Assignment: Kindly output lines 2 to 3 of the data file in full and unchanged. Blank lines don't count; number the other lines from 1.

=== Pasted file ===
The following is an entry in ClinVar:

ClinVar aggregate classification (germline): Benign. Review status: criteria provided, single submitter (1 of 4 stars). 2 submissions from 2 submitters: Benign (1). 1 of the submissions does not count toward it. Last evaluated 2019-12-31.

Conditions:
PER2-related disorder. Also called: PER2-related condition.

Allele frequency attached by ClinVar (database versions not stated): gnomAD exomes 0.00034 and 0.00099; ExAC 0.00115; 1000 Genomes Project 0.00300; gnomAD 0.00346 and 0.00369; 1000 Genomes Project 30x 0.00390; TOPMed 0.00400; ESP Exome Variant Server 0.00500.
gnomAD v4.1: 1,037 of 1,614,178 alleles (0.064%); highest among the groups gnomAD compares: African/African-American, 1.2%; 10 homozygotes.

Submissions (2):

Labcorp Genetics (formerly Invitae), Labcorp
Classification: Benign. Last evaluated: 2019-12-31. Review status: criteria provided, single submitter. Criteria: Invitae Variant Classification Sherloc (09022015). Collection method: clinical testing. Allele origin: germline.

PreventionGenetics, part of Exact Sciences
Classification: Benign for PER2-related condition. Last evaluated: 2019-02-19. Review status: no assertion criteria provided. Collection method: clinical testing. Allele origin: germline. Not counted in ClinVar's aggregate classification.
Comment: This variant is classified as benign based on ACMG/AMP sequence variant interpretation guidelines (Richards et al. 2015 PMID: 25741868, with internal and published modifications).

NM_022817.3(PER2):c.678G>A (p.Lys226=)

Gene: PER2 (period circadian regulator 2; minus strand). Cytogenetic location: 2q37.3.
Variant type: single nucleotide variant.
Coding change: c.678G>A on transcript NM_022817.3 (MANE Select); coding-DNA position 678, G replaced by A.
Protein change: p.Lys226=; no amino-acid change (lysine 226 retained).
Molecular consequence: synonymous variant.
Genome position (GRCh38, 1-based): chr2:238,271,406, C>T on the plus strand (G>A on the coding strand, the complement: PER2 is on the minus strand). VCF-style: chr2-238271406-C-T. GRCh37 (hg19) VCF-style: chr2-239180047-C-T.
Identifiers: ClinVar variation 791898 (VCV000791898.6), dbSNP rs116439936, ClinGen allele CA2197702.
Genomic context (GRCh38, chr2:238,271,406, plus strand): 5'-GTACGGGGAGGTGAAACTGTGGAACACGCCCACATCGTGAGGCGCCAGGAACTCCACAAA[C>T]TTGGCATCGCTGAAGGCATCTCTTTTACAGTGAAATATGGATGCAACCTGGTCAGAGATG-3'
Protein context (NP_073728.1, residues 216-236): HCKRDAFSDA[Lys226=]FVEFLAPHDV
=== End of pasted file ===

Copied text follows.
ClinVar aggregate classification (germline): Benign. Review status: criteria provided, single submitter (1 of 4 stars). 2 submissions from 2 submitters: Benign (1). 1 of the submissions does not count toward it. Last evaluated 2019-12-31.

Conditions: